- Pacnet has committed to an IT mindset, built a strong software development team that understands modern programming approaches, and has embraced the DevOps model which allows Pacnet to develop, QA, and deploy into operations quickly.
- Pacnet has integrated SDN all the way from the operation support system (OSS) and the billing support system (BSS) down to the network control layer to the point where they can present real time pricing to the user. This is critical to deliver something commercially.
Is this a POC, Field Trial, or production deployment?
Capuano: This is a production deployment across a number of Pacnet’s cities which are built with the DTN-X platform. I can’t go into detail on how many cities, but commercial services are now widely available to any Pacnet customer, including customers on their busiest routes such as between the cities of Singapore, Hong Kong, and Tokyo.
What are the benefits Pacnet got from going with OTS versus an alternative approach?
Capuano: Pacnet told us that they appreciated Infinera’s open, light weight and modern approach with the software – it was easy to integrate and worked as advertised. They also noted that they appreciated Infinera’s support of the DevOps approach – which we provided them with thorough developer documentation and a remotely accessible lab where they could develop and test against the OTS APIs. Finally, Pacnet was appreciative of Infinera’s ability to work closely with them on the integration, helping to move the integration and deployment along quickly.
How is OTS controlled?
Capuano: Infinera aligns with the Open Networking Foundation (ONF) information model as we provide an abstraction of the Intelligent Transport Network to deliver a simplified programming model. We also have taken an open approach to our SDN strategy where the OTS can integrate into any application, controller or orchestration software layer through REST APIs. In our discussions with customers we have learned there are many different SDN approaches and we want to build the most scalable, flexible, and programmable optical transport network that can plug into any of these. And while OTS today provides REST APIs for integration, our approach to OTS will enable us to easily extend the same functionality to other control interfaces as needed by customers.
Talking about APIs, can you share some examples of what types of applications can use the OTS API?
Capuano: One interesting application is apparent when reviewing the APIs that PEN exposes to their end user customers. Pacnet has a broad set of customers, including internet content providers. So imagine a large ICP-type customer that has software development capabilities and that also needs to replicate data between data centers in Singapore and Hong Kong. They could, as an example, write an application that could monitor the amount of data that needs to be replicated between two data centers and make an intelligent decision on the right time to activate a connection and for what duration and when to tear it down for this replication. Additionally, if Pacnet were to decide to implement dynamic spot pricing, this application could also monitor that information and do an optimized “what if” decision. In this case, the execution of the command would flow from the end-user customer application through the PEN software layers all the way down through the OTS APIs. The benefits of this include:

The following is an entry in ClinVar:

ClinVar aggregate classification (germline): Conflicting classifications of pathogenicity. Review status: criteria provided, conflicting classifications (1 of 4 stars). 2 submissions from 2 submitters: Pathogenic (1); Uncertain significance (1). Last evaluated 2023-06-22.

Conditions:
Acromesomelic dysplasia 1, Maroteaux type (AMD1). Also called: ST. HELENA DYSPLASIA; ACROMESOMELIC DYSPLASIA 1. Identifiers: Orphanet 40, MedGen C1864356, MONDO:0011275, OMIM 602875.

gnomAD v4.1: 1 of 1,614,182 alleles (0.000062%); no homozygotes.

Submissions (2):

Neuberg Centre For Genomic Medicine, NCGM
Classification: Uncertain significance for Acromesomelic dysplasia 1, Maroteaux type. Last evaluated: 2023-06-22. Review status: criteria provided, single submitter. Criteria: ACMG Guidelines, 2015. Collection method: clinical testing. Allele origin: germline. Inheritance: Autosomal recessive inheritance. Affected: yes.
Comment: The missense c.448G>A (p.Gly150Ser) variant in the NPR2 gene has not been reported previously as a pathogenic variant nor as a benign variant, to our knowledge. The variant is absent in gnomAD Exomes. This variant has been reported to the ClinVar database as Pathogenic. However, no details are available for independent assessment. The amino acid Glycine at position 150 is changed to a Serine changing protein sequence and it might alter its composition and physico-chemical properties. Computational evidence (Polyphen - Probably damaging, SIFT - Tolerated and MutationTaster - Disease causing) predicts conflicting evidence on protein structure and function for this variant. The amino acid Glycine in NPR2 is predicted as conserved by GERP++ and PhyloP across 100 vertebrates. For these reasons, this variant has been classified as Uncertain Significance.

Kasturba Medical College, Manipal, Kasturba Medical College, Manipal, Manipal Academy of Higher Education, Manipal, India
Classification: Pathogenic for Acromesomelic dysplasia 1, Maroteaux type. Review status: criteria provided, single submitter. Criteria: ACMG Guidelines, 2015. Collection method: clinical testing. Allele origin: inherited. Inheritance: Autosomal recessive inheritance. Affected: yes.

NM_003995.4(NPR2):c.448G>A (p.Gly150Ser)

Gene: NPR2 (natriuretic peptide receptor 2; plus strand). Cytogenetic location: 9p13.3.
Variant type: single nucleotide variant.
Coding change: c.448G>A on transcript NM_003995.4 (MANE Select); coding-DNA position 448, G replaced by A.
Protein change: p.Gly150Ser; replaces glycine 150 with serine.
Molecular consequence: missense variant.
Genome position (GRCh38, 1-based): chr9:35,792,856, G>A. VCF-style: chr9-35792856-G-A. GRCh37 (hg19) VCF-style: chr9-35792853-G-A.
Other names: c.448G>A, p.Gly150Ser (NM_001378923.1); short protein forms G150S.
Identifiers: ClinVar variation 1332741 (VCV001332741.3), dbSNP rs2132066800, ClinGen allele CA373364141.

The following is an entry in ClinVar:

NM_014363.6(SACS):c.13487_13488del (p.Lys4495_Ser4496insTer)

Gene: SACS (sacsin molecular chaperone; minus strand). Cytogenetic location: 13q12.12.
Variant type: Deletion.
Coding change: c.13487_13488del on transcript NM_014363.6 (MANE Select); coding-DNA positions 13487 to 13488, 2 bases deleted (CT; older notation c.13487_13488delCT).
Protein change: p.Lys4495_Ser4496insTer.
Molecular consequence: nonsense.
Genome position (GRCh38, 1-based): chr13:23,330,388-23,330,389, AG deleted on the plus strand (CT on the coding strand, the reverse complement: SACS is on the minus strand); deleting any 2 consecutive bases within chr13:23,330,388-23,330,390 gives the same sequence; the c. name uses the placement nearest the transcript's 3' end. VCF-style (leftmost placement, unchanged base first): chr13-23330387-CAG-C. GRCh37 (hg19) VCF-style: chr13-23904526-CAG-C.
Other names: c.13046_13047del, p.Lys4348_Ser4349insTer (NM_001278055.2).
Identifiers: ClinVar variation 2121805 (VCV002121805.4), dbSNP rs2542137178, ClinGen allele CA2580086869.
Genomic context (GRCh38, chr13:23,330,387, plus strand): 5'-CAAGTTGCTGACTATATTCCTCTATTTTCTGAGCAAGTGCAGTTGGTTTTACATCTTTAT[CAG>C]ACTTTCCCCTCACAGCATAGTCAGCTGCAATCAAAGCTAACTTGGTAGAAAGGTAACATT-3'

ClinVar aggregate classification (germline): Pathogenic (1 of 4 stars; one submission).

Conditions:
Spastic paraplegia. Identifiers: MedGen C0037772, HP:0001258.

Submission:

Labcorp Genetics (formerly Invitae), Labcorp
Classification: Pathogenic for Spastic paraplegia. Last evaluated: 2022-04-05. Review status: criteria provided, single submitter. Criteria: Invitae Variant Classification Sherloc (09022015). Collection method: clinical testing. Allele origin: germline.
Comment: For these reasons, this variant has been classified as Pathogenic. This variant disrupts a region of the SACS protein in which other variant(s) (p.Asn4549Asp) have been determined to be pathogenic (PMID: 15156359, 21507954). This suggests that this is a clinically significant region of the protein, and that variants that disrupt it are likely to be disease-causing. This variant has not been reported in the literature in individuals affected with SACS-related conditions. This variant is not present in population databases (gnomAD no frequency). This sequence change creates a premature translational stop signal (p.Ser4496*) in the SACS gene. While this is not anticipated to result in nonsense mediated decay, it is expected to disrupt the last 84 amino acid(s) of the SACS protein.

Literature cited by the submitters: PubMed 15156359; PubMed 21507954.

- Ensuring the ICP gets the most cost effective service and pays only for the bandwidth that they need;
- Smoothing out the demand for Pacnet making sure that their assets are being used to their maximum;
- Increasing customer retention since the ICP is now integrated to Pacnet’s APIs, their service becomes stickier; and,
- Increasing service delivery speed and accuracy, while also reducing operational costs as the ICP and Pacnet have removed multiple human procedures out of the system.
If someone is interested to learn more or wants to play with OTS and the APIs, what’s the best way for them to get started?
Capuano: Right now, OTS is only available to Infinera customers or strategic technology partners. In addition, we are interested in talking to prospects who are interested in deploying an Infinera Intelligent Transport Network along with the Open Transport Switch software. These folks should contact their Infinera sales representative or business development contact. If they don’t know who that is they can send me an email at firstname.lastname@example.org and I’ll point them in the right direction.